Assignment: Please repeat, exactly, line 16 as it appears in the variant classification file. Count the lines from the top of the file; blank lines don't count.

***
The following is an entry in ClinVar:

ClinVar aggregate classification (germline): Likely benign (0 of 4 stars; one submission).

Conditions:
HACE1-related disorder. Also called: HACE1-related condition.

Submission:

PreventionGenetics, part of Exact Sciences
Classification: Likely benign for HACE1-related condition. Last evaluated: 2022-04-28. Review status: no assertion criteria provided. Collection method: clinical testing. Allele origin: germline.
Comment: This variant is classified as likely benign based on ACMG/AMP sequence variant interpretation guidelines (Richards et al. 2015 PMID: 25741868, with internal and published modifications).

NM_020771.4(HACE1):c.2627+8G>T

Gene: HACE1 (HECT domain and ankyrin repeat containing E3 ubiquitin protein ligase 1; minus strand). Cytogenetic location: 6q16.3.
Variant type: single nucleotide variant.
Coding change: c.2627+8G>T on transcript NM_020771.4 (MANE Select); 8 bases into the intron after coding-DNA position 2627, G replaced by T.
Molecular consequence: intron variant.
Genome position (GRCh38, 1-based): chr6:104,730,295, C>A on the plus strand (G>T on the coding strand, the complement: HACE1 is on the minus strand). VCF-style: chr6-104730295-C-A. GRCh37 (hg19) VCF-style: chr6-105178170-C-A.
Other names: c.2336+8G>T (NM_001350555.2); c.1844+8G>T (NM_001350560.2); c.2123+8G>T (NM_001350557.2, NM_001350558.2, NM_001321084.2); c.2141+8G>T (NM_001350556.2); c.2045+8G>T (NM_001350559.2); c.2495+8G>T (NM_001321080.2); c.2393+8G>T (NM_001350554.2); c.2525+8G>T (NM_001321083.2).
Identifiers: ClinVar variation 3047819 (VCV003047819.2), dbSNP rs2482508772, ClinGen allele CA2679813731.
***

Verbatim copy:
Identifiers: ClinVar variation 3047819 (VCV003047819.2), dbSNP rs2482508772, ClinGen allele CA2679813731.